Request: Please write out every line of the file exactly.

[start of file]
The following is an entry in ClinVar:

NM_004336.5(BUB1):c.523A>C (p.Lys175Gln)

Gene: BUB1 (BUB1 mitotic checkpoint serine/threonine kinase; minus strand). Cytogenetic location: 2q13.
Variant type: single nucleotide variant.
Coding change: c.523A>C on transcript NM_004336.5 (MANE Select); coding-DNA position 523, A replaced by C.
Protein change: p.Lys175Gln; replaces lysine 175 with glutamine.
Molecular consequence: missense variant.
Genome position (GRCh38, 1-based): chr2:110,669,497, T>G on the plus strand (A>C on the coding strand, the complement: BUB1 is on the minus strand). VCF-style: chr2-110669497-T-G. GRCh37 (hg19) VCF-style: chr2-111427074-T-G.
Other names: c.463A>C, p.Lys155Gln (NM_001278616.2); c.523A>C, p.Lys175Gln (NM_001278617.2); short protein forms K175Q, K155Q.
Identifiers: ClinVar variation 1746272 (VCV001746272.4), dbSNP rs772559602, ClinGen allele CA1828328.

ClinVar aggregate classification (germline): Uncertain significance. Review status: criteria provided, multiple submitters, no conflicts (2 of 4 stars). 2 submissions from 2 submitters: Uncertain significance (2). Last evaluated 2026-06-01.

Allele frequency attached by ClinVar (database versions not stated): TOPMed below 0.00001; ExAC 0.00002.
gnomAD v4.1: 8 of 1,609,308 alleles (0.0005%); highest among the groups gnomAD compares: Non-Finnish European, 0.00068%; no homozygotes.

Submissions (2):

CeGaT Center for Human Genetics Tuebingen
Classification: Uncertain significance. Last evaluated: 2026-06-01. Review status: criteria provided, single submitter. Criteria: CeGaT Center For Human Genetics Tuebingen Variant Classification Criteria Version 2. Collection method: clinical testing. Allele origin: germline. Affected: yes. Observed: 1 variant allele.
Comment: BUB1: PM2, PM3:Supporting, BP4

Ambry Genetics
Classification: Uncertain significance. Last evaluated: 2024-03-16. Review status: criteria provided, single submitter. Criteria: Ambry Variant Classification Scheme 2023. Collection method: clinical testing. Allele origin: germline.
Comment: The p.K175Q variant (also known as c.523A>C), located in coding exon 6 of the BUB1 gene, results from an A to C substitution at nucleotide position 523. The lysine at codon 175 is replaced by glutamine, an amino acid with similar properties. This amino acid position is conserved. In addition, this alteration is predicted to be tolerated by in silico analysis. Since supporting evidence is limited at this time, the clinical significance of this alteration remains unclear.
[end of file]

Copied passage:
The following is an entry in ClinVar:

NM_004336.5(BUB1):c.523A>C (p.Lys175Gln)

Gene: BUB1 (BUB1 mitotic checkpoint serine/threonine kinase; minus strand). Cytogenetic location: 2q13.
Variant type: single nucleotide variant.
Coding change: c.523A>C on transcript NM_004336.5 (MANE Select); coding-DNA position 523, A replaced by C.
Protein change: p.Lys175Gln; replaces lysine 175 with glutamine.
Molecular consequence: missense variant.
Genome position (GRCh38, 1-based): chr2:110,669,497, T>G on the plus strand (A>C on the coding strand, the complement: BUB1 is on the minus strand). VCF-style: chr2-110669497-T-G. GRCh37 (hg19) VCF-style: chr2-111427074-T-G.
Other names: c.463A>C, p.Lys155Gln (NM_001278616.2); c.523A>C, p.Lys175Gln (NM_001278617.2); short protein forms K175Q, K155Q.
Identifiers: ClinVar variation 1746272 (VCV001746272.4), dbSNP rs772559602, ClinGen allele CA1828328.

ClinVar aggregate classification (germline): Uncertain significance. Review status: criteria provided, multiple submitters, no conflicts (2 of 4 stars). 2 submissions from 2 submitters: Uncertain significance (2). Last evaluated 2026-06-01.

Allele frequency attached by ClinVar (database versions not stated): TOPMed below 0.00001; ExAC 0.00002.
gnomAD v4.1: 8 of 1,609,308 alleles (0.0005%); highest among the groups gnomAD compares: Non-Finnish European, 0.00068%; no homozygotes.

Submissions (2):

CeGaT Center for Human Genetics Tuebingen
Classification: Uncertain significance. Last evaluated: 2026-06-01. Review status: criteria provided, single submitter. Criteria: CeGaT Center For Human Genetics Tuebingen Variant Classification Criteria Version 2. Collection method: clinical testing. Allele origin: germline. Affected: yes. Observed: 1 variant allele.
Comment: BUB1: PM2, PM3:Supporting, BP4

Ambry Genetics
Classification: Uncertain significance. Last evaluated: 2024-03-16. Review status: criteria provided, single submitter. Criteria: Ambry Variant Classification Scheme 2023. Collection method: clinical testing. Allele origin: germline.
Comment: The p.K175Q variant (also known as c.523A>C), located in coding exon 6 of the BUB1 gene, results from an A to C substitution at nucleotide position 523. The lysine at codon 175 is replaced by glutamine, an amino acid with similar properties. This amino acid position is conserved. In addition, this alteration is predicted to be tolerated by in silico analysis. Since supporting evidence is limited at this time, the clinical significance of this alteration remains unclear.